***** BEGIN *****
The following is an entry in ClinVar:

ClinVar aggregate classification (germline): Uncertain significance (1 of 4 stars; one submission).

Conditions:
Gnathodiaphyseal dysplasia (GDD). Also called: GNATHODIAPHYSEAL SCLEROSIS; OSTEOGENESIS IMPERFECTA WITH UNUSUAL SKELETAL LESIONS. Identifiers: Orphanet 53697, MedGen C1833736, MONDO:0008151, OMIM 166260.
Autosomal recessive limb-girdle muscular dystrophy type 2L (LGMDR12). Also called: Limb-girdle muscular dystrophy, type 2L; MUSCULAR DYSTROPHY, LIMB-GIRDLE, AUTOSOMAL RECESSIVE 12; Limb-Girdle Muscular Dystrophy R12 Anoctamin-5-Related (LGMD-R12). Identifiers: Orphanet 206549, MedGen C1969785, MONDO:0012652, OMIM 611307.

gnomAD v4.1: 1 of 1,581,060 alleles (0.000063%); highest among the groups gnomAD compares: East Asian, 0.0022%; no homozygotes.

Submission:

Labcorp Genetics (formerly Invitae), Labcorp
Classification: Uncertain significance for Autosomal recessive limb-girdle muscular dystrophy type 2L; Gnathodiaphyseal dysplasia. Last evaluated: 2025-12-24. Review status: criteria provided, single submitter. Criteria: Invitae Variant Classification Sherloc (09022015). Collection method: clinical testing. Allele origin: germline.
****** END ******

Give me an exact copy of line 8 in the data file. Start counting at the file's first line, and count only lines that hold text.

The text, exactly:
Labcorp Genetics (formerly Invitae), Labcorp